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It has been a while since I’ve been hit with the flu, but this year we were hit hard. Kaylee came down with the flu first. She woke up in the middle of the night screaming that her tummy hurt. So her and I sat up and watched cartoons for the rest of the night.
In the morning she developed a fever. Then a cough and lethargy followed. I spent most of my waking (and sleeping) hours holding her, so it was no surprise that a few days later, I also came down with the flu. Neither of our fevers ever went outside the 103° F range and we were both good a keeping fluids in our system, so we decided to treat at home.
If you aren’t familiar with elderberries, they are rich in anti-oxidant flavinoids and the anti-inflammatory, anthocyanin. There have even been mainstream studies to suggest that elderberry extract inactivates the flu virus.
I have been wanting to make it for a few years, but finally made it for the first time this year. I am so happy I did because from what I have heard and read, the flu virus going around this year has been especially rough. It took Kaylee and I around 4-5 days to rid our bodies of the fever, and several more days to feel “normal” again.
Zoë ended up getting the flu too, but she was only down for 3-4 days. I started giving her elderberry syrup as a preventive measure at the same time I started giving it to Kaylee as a treatment, and I believe it helped her.
You can purchase ready-made elderberry syrup, but it’s much more expensive than making your own! I made 40 ounces for around $16 using the best ingredients (that’s around $0.40 per ounce). You typically see elderberry syrup for around $16+ for 8 ounces – that’s $2.00 per ounce! What a huge difference!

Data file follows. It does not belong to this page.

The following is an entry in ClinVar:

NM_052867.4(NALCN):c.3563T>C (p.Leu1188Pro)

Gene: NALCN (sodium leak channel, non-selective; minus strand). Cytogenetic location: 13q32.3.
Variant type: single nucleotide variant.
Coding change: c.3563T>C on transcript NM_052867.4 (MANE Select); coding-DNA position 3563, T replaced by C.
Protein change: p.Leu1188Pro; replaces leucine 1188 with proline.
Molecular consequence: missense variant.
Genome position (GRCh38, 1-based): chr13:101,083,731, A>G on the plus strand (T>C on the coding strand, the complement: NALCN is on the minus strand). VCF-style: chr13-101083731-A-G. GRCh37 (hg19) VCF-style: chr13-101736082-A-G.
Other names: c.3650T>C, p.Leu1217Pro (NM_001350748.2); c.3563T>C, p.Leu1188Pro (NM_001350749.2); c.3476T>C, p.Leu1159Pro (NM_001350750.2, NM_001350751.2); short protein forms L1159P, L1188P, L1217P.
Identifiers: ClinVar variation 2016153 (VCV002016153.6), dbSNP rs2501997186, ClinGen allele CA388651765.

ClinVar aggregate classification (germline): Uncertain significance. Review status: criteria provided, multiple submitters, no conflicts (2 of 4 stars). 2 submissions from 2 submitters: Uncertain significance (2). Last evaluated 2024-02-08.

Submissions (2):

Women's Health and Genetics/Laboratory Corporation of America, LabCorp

It’s clearly a much better deal to make your own, not to mention that you can control the quality of ingredients! From now on, I will always have homemade elderberry syrup on-hand during cold and flu season!
DIY Elderberry Syrup Recipe
- Bring your filtered water to boil in a large saucepan.
- Pour your elderberries into the water, then reduce to a simmer.
- Simmer the elderberries for 45 minutes, or until the liquid has been reduced by around half.
- When the syrup has cooled, strain through a fine mesh sieve or cheesecloth.
- Stir in the honey after straining (you want to make sure it’s cool so you don’t destroy the beneficial enzymes).
- Pour your elderberry syrup into a glass mason jar or other glass jar, then store in the fridge for up to 2-3 months.
- Adults: 1 tablespoon per day for preventive or 1 tablespoon every 2-3 hours for treatment.
- Children (over 1 year): 1 teaspoon per day for preventive or 1 teaspoon every 2-3 hours for treatment.
Have you ever used elderberry syrup to prevent or treat the flu or common cold? Did it work for you?
Disclaimer: The information included in this post is intended for educational purposes only. It is not intended nor implied to be a substitute for professional medical advice. None of the opinions expressed here are meant to diagnose or treat any disease or illness. You should always consult your healthcare provider to determine the appropriateness of the information for your own situation or if you have any questions regarding a medical condition or treatment plan.
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